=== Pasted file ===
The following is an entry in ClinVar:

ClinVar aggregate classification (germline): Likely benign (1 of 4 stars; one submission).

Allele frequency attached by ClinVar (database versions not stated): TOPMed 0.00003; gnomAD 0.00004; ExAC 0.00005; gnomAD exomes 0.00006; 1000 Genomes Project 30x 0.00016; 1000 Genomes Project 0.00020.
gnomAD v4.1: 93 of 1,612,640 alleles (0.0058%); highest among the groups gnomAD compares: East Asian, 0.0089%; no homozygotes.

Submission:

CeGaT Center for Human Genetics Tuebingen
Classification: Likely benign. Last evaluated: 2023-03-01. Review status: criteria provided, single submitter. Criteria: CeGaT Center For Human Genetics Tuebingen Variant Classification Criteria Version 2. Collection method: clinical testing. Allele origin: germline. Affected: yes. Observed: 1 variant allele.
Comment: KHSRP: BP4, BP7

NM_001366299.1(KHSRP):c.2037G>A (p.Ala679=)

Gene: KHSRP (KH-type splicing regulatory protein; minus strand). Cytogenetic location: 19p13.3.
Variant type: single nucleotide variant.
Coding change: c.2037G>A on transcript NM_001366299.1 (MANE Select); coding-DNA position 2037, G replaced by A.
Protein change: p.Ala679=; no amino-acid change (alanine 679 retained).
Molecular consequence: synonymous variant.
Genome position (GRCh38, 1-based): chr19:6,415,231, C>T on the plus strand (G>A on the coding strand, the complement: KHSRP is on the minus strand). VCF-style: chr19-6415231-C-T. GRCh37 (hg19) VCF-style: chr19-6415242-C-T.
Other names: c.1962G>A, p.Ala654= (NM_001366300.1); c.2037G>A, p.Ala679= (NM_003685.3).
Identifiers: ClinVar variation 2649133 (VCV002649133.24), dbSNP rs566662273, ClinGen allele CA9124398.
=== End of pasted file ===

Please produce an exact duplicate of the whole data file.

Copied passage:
The following is an entry in ClinVar:

ClinVar aggregate classification (germline): Likely benign (1 of 4 stars; one submission).

Allele frequency attached by ClinVar (database versions not stated): TOPMed 0.00003; gnomAD 0.00004; ExAC 0.00005; gnomAD exomes 0.00006; 1000 Genomes Project 30x 0.00016; 1000 Genomes Project 0.00020.
gnomAD v4.1: 93 of 1,612,640 alleles (0.0058%); highest among the groups gnomAD compares: East Asian, 0.0089%; no homozygotes.

Submission:

CeGaT Center for Human Genetics Tuebingen
Classification: Likely benign. Last evaluated: 2023-03-01. Review status: criteria provided, single submitter. Criteria: CeGaT Center For Human Genetics Tuebingen Variant Classification Criteria Version 2. Collection method: clinical testing. Allele origin: germline. Affected: yes. Observed: 1 variant allele.
Comment: KHSRP: BP4, BP7

NM_001366299.1(KHSRP):c.2037G>A (p.Ala679=)

Gene: KHSRP (KH-type splicing regulatory protein; minus strand). Cytogenetic location: 19p13.3.
Variant type: single nucleotide variant.
Coding change: c.2037G>A on transcript NM_001366299.1 (MANE Select); coding-DNA position 2037, G replaced by A.
Protein change: p.Ala679=; no amino-acid change (alanine 679 retained).
Molecular consequence: synonymous variant.
Genome position (GRCh38, 1-based): chr19:6,415,231, C>T on the plus strand (G>A on the coding strand, the complement: KHSRP is on the minus strand). VCF-style: chr19-6415231-C-T. GRCh37 (hg19) VCF-style: chr19-6415242-C-T.
Other names: c.1962G>A, p.Ala654= (NM_001366300.1); c.2037G>A, p.Ala679= (NM_003685.3).
Identifiers: ClinVar variation 2649133 (VCV002649133.24), dbSNP rs566662273, ClinGen allele CA9124398.